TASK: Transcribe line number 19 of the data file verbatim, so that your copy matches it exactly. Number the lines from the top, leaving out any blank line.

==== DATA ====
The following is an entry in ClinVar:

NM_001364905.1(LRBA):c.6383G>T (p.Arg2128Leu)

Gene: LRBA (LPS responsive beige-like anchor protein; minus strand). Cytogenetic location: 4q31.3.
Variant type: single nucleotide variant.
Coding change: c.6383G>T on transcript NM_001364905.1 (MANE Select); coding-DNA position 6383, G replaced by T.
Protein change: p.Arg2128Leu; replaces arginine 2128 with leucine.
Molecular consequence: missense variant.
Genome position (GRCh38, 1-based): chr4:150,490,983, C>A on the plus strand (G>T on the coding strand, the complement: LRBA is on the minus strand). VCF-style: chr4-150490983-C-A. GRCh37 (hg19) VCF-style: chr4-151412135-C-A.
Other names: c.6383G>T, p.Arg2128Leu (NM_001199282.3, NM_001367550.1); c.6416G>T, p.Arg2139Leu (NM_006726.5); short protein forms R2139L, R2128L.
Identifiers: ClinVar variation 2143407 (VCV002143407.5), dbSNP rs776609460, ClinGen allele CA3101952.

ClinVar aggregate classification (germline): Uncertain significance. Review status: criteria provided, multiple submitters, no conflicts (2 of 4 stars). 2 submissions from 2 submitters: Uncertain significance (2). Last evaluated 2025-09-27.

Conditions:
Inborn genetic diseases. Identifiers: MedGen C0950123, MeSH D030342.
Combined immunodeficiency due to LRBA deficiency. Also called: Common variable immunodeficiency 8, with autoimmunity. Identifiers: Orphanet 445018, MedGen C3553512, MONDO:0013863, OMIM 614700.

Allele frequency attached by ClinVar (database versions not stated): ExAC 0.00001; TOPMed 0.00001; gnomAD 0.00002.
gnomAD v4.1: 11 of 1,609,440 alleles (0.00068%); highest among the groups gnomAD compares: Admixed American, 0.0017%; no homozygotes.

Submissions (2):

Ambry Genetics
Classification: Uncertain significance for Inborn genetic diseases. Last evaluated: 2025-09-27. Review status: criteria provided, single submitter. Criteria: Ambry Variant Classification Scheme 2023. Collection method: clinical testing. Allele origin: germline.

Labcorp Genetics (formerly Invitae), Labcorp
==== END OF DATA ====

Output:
Classification: Uncertain significance for Inborn genetic diseases. Last evaluated: 2025-09-27. Review status: criteria provided, single submitter. Criteria: Ambry Variant Classification Scheme 2023. Collection method: clinical testing. Allele origin: germline.